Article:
Is Florida governor and Republican presidential candidate Ron DeSantis a victim of height discrimination?
That might be the real question worth asking in light of the current social media-fueled debate over whether DeSantis is boosting his height by wearing boots with heel lifts. The issue has been dubbed “bootgate,” which was trending on X.com (formerly known as Twitter) on Halloween, and has been the subject of much speculation online.
But underlying the guesses and gossip is the very real matter of how one’s height affects their ability to get hired, or the salary that they can earn. It’s an issue that has been studied in-depth. A 2020 report in the journal PLOS One looked at data from thousands of Chinese adults, and found that “one additional in height is associated with a 1.30% increase in annual salary income.” Or as the Salon website noted, that means “a 5’6″ person making $50,000 every year would earn an additional $2,000 for each extra inch of height.” headtopics.com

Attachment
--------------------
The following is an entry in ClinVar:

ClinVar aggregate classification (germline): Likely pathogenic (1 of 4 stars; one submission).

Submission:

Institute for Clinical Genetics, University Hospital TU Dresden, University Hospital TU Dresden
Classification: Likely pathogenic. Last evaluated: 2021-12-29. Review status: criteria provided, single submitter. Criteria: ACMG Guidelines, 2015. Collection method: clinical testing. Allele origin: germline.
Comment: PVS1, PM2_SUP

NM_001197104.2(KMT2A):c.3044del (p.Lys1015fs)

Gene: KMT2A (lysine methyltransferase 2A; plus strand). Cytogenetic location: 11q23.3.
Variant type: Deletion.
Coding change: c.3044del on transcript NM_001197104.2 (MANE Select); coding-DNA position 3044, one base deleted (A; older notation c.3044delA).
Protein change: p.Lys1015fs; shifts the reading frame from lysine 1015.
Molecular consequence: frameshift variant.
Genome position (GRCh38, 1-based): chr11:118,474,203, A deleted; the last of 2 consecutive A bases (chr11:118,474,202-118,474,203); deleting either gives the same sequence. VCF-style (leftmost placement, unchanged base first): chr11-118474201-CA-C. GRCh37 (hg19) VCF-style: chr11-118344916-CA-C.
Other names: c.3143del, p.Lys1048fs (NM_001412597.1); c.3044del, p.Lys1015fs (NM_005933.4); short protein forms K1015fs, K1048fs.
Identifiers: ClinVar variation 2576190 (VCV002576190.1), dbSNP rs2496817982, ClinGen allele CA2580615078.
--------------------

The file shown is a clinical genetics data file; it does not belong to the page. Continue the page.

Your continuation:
Other studies have shown that being taller increases the chances for promotion at work, or positively influences perceptions of leadership capabilities. In other words, short individuals are often penalized for something beyond their control. But the issue of “heightism,” as some call this form of bias, is a complex one, because people may not even realize they’re discriminating against these individuals.
“Heightism is an implicit bias, one we may subconsciously harbor or, indeed, internalize, without realizing it,” wrote Aysha Imtiaz in a story for the BBC website. Of course, DeSantis already has a job as Florida governor, and he previously represented the state as a U.S. congressman. But now he’s vying for president — and history suggests that taller candidates are favored in the race to be leader of the free world.Not that Ron DeSantis might even be considered short. A Politico report said he stands at 5 feet 11 inches tall, based on information from Yale, his alma mater. headtopics.com